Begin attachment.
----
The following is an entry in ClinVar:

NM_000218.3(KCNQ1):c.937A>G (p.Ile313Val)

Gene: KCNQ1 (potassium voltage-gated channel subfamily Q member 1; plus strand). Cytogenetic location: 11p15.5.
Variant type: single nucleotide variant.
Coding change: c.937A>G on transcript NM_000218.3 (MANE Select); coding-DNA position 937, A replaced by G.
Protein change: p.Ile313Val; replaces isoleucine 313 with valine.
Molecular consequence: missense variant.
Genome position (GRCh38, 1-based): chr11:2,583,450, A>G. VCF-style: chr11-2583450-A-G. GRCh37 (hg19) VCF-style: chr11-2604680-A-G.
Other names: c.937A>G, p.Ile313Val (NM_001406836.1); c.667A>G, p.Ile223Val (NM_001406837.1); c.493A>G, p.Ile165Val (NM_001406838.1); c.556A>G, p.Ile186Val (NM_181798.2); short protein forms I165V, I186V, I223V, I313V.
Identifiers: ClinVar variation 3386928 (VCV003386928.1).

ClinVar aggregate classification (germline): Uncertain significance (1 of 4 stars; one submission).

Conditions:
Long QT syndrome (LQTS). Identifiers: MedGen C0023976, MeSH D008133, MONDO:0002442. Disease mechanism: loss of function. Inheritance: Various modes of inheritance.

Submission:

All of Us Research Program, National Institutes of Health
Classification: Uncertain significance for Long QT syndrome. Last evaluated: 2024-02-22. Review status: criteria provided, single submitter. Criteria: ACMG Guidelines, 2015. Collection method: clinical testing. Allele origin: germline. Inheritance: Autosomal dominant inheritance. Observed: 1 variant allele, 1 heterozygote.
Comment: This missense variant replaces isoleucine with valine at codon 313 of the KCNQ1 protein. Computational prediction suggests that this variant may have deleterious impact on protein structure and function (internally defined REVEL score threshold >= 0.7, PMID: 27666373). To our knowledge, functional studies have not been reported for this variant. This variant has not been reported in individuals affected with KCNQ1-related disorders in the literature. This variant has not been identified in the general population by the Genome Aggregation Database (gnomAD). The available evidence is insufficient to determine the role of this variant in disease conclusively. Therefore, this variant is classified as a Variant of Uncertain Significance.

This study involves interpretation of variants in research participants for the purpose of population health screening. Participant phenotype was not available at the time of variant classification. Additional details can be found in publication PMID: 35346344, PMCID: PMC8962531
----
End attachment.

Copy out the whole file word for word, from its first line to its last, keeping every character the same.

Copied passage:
The following is an entry in ClinVar:

NM_000218.3(KCNQ1):c.937A>G (p.Ile313Val)

Gene: KCNQ1 (potassium voltage-gated channel subfamily Q member 1; plus strand). Cytogenetic location: 11p15.5.
Variant type: single nucleotide variant.
Coding change: c.937A>G on transcript NM_000218.3 (MANE Select); coding-DNA position 937, A replaced by G.
Protein change: p.Ile313Val; replaces isoleucine 313 with valine.
Molecular consequence: missense variant.
Genome position (GRCh38, 1-based): chr11:2,583,450, A>G. VCF-style: chr11-2583450-A-G. GRCh37 (hg19) VCF-style: chr11-2604680-A-G.
Other names: c.937A>G, p.Ile313Val (NM_001406836.1); c.667A>G, p.Ile223Val (NM_001406837.1); c.493A>G, p.Ile165Val (NM_001406838.1); c.556A>G, p.Ile186Val (NM_181798.2); short protein forms I165V, I186V, I223V, I313V.
Identifiers: ClinVar variation 3386928 (VCV003386928.1).

ClinVar aggregate classification (germline): Uncertain significance (1 of 4 stars; one submission).

Conditions:
Long QT syndrome (LQTS). Identifiers: MedGen C0023976, MeSH D008133, MONDO:0002442. Disease mechanism: loss of function. Inheritance: Various modes of inheritance.

Submission:

All of Us Research Program, National Institutes of Health
Classification: Uncertain significance for Long QT syndrome. Last evaluated: 2024-02-22. Review status: criteria provided, single submitter. Criteria: ACMG Guidelines, 2015. Collection method: clinical testing. Allele origin: germline. Inheritance: Autosomal dominant inheritance. Observed: 1 variant allele, 1 heterozygote.
Comment: This missense variant replaces isoleucine with valine at codon 313 of the KCNQ1 protein. Computational prediction suggests that this variant may have deleterious impact on protein structure and function (internally defined REVEL score threshold >= 0.7, PMID: 27666373). To our knowledge, functional studies have not been reported for this variant. This variant has not been reported in individuals affected with KCNQ1-related disorders in the literature. This variant has not been identified in the general population by the Genome Aggregation Database (gnomAD). The available evidence is insufficient to determine the role of this variant in disease conclusively. Therefore, this variant is classified as a Variant of Uncertain Significance.

This study involves interpretation of variants in research participants for the purpose of population health screening. Participant phenotype was not available at the time of variant classification. Additional details can be found in publication PMID: 35346344, PMCID: PMC8962531